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      • brian says:

        I certainly wouldn’t claim to have it figured out, Robert. I like Milbank and Bulgakov. I find Bulgakov a particularly stimulating thinker. In the preface to Solovyov’s The Justification of the Good, Hart identifies Sophia with a fully divinized Humanity (at least that is how I remember it.) If one thinks of Humanity as bearing within it and carrying the entire Cosmos so that the eschatological flourishing of mankind includes the perfection of the whole cosmos, and then considers Rev. 13:8 as pointing to the Logos as the archetype of all Creation, a relatively easy translation of Uncreated and Creaturely Sophia into Trinitarian terms can be achieved. Bulgakov would not agree to this or be satisfied with it, but that is how I tend to reconfigure by my own lights.

        Liked by 2 people

  7. brian says:

    Well, I thought I had figured out embedded links, but it doesn’t seem to work. Google John Milbank on Sophiology and Theurgy and it will come up.

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  8. Bert says:

    Well, much of this went over my head. I’ll have to re-read a few times to get a better understanding, but one things I can’t seem to wrap my mind around is this:

    //We should not, therefore, think of divine creation as the making of beings by another being, for God is not a delimited entity. He is the beyond-beingly being; or perhaps put differently, he is undifferentiated, infinite Being, the Father, Son, and Spirit, exquisitely united “beyond every way of unity//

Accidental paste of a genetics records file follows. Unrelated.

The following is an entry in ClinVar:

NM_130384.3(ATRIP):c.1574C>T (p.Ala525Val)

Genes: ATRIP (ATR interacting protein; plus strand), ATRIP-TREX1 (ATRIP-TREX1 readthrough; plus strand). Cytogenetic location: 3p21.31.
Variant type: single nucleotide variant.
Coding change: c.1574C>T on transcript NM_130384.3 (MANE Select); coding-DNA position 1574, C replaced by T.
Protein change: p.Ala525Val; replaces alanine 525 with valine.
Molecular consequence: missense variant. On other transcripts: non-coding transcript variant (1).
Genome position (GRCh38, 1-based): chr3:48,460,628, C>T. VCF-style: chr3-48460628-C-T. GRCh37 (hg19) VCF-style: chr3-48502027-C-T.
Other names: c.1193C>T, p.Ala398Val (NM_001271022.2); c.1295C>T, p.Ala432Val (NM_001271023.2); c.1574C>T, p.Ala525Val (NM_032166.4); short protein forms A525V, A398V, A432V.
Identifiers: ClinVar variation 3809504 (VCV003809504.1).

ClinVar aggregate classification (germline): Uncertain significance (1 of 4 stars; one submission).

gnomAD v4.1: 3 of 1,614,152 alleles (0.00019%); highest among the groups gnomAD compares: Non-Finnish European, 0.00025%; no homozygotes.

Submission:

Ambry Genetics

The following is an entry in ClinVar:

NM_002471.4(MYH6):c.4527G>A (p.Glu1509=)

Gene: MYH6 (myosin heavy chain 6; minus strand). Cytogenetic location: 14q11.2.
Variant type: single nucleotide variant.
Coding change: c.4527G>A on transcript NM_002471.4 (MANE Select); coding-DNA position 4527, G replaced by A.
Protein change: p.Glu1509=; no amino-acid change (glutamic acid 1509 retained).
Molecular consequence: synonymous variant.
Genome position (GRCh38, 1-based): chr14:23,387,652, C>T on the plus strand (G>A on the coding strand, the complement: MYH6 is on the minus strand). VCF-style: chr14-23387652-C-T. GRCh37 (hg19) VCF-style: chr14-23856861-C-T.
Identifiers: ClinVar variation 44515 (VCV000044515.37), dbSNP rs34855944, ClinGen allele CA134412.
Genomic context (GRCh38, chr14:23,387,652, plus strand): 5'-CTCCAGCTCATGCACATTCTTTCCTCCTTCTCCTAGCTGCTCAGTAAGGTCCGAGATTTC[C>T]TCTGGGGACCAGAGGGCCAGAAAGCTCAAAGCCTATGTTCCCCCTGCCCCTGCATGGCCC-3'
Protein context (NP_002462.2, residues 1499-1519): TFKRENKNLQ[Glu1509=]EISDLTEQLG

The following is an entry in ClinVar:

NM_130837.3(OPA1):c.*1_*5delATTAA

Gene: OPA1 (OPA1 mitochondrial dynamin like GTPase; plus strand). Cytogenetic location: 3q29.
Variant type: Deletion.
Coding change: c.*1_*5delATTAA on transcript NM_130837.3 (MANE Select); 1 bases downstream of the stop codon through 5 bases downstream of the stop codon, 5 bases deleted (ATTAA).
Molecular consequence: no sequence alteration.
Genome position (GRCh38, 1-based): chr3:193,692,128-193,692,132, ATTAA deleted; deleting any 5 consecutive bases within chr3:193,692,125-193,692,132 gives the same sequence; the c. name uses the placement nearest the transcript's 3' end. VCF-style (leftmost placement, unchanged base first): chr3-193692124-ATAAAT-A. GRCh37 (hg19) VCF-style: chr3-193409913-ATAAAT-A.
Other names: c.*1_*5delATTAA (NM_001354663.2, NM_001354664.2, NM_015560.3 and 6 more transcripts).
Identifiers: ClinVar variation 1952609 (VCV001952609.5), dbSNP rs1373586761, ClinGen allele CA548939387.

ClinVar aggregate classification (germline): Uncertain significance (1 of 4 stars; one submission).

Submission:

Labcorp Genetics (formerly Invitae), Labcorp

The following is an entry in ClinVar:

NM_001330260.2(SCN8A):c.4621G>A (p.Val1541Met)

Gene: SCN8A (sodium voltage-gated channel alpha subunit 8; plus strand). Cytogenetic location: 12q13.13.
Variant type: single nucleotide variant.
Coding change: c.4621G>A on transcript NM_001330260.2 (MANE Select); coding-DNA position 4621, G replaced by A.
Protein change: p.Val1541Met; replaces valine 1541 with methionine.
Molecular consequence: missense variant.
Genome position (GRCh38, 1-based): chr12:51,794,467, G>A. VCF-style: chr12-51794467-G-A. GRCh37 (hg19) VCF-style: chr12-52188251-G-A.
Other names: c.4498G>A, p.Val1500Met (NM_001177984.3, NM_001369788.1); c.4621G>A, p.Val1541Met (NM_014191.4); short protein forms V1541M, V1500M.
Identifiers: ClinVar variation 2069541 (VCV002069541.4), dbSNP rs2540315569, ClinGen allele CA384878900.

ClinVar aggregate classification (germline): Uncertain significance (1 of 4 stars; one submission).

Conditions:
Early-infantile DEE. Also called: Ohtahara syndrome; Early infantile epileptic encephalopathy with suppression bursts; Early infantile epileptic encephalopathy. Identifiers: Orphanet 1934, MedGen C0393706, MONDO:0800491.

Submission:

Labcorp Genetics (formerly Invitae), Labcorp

This “beyond-beingly being” seems to serve as a foundation for numerous points hereafter, but my guess is that I’m not interpreting the meaning properly. It seems that if we take the Trinity as “beyond being” the typical ancient formulations of the Trinity as “One being, three persons” becomes erroneous, doesn’t it?

    My confusion is further compounded here:

    //God is God even in his othering, for in his Trinitarian beyond-beingness he surpasses oneness and difference. It is from this ineffable plurality-in-unity that God is able to transcend himself in the donation of being and make others capable of participating in him, without compromising either his divinity and supra-essential oneness or the diastema between the infinite and finite.//

    If God’s being (from the first quote) is beyond-beingly, it seems like we’re now transcending the transcendent nature of God to further define God’s transcendence (if that makes sense). My guess is I’m missing the point here, so I humbly ask for clarification. In what way are you saying that God being “beyond-beingly being” affects his relationship to that which he creates?

    Thanks in advance.

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    • Fr Aidan Kimel says:

      “Well, much of this went over my head. I’ll have to re-read a few times to get a better understanding.”

      Don’t feel bad, Bert. I have to reread my article every 30 minutes to see if it makes any sense. Sometimes it does, sometimes it doesn’t. 🙂

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    • Fr Aidan Kimel says: